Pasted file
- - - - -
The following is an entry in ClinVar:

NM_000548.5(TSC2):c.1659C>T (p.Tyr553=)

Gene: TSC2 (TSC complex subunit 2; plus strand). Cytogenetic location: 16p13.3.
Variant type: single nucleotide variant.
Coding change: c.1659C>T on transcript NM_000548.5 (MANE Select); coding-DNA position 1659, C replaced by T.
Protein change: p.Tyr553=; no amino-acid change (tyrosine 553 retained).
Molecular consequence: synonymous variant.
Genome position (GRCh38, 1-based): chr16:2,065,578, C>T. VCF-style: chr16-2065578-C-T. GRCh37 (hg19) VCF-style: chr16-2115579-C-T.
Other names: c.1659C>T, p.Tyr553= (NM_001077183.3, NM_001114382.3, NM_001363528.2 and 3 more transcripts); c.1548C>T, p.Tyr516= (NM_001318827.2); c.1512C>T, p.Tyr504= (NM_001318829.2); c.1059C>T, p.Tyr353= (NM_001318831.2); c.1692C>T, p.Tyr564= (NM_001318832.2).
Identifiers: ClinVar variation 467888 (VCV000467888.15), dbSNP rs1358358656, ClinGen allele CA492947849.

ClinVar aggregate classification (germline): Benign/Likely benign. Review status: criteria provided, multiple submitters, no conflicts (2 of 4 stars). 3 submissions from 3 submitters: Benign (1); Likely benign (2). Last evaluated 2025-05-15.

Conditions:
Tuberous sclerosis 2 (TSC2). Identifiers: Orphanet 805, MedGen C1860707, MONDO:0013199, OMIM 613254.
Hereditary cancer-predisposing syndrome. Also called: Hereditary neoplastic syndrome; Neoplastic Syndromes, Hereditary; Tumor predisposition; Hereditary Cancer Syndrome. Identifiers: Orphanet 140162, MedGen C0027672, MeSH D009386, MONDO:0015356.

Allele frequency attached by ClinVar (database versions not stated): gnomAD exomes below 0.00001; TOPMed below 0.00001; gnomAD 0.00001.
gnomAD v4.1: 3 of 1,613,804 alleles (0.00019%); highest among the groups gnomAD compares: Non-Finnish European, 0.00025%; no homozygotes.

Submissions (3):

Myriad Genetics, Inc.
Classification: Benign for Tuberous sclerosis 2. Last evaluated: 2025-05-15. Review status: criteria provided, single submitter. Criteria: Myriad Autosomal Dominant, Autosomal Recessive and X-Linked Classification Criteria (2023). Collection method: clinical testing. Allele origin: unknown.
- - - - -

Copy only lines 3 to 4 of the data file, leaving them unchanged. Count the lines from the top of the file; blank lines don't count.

Gene: TSC2 (TSC complex subunit 2; plus strand). Cytogenetic location: 16p13.3.
Variant type: single nucleotide variant.